As Trump became the clear front-runner for the 2016 nomination, Cruz started telling conservatives that they should gather behind him, no matter who their first choice was, because he could beat Hillary Clinton and Trump couldn't.

If only that were true.

7. After calling Trump everything but a child of God, Cruz submitted and stumped for Trump.
Shortly before his presidential campaign's last gasp in the Indiana primary, Cruz lit into Trump.

"This man is a pathological liar; he doesn't know the difference between truth and lies. ... In a pattern that is straight out of a psychology textbook, he accuses everyone of lying," Cruz told reporters. "Whatever lie he's telling, at that minute he believes it. ... The man is utterly amoral. Donald is a bully. ... Bullies don't come from strength; they come from weakness."

Later in the campaign, Cruz ate his words, getting caught on video stumping for Trump at Tarrant County GOP headquarters.
8. Cruz said he voted against Sandy relief bill because it was "two-thirds pork."
Last year, in an attempt to explain how he could support federal aid for the victims of Hurricane Harvey after voting against the $50 billion aid package to victims of Hurricane Sandy in 2012, Cruz told MSNBC that most of the Sandy relief bill had nothing to do with the storm.

"The problem with that particular bill is it became a $50 billion bill that was filled with unrelated pork. Two-thirds of that bill had nothing to do with Sandy," Cruz said.

According to a Washington Post fact check, "[t]he vast majority of the spending was for Hurricane Sandy, including elements (such as Smithsonian repairs) that some lawmakers incorrectly believed were unrelated to the storm."

9. Try figuring out whether Cruz believes legal status should be granted to any or all undocumented immigrants in the United States.
During Congress' 2013 comprehensive immigration reform debate, Cruz offered an amendment to the bill drafted by the bipartisan Gang of Eight. It would've granted undocumented immigrants in the United States legal status but permanently denied them a path to citizenship.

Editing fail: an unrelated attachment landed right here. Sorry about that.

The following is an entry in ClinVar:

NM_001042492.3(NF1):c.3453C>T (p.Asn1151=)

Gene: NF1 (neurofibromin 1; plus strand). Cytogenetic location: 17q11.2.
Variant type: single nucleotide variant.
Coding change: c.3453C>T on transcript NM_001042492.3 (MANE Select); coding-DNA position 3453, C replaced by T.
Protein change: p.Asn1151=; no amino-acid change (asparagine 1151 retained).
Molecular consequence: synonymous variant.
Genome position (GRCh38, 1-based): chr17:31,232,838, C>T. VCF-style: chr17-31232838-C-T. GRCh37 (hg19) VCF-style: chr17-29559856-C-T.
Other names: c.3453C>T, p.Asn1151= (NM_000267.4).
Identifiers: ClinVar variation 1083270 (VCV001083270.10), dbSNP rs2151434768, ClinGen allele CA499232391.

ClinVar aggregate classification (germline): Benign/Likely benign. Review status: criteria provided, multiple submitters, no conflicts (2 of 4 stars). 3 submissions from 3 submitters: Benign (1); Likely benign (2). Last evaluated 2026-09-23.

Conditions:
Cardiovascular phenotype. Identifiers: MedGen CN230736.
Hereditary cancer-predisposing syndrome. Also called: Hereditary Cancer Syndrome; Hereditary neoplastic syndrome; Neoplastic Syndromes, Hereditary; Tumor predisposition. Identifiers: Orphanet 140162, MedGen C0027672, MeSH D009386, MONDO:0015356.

Cruz spelled out his reasoning during a meeting of the Senate's judiciary committee. The intent of the bill, Cruz said, was "to provide a legal status for those who are here illegally, to be out of the shadows. This amendment would allow that to happen. But what it would do is remove the pathway to citizenship, so that there are real consequences that respect the rule of law and that treat legal immigrants with the fairness and respect they deserve.”

During the 2016 campaign, Cruz's Republican rivals challenged him from the right for formally supporting legalization of some undocumented immigrants. Cruz responded by repeatedly saying that he introduced his amendment in order to sabotage the Gang of Eight's bill.

He said exactly the opposite in 2013.

“My objective was not to kill immigration reform, but it was to amend the Gang of Eight bill so that it actually solves the problem,” Cruz told the Washington Examiner's Byron York after the bill failed.

10. For a devout evangelical, Cruz has issues with tithing.
During the run-up to the 2016 Iowa caucus, Buzzfeed ran an article detailing Cruz's apparent failure to appropriately tithe from 2006-10. In an interview with the Christian Broadcasting Network, Cruz blamed his lack of giving on being newly married.

“I will readily admit that I have not been as faithful in this aspect of my walk as I should have been," Cruz said. "That article focuses on 10 years. We don’t have the ability to go back and change what occurred 10 years ago when Heidi and I were newly married and we’d just started a family. But at the end of the day, being a Christian is not about holding yourself out as righteous. It’s about beginning with the understanding that we are flawed sinners and we are saved not by deeds but by Christ’s redemption."

Cruz married his banking executive wife, Heidi Cruz, in 2001. In 2006, the first year of included in the Buzzfeed report, Cruz reported $347,716 in gross income. In 2010, the last year included, Cruz made $2,040,840. During the five years, the Cruzes gave $44,000 to charity.
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Stephen Young has written about Dallas news for the Observer since 2014. He's a Dallas native and a graduate of the University of North Texas.
Contact: Stephen Young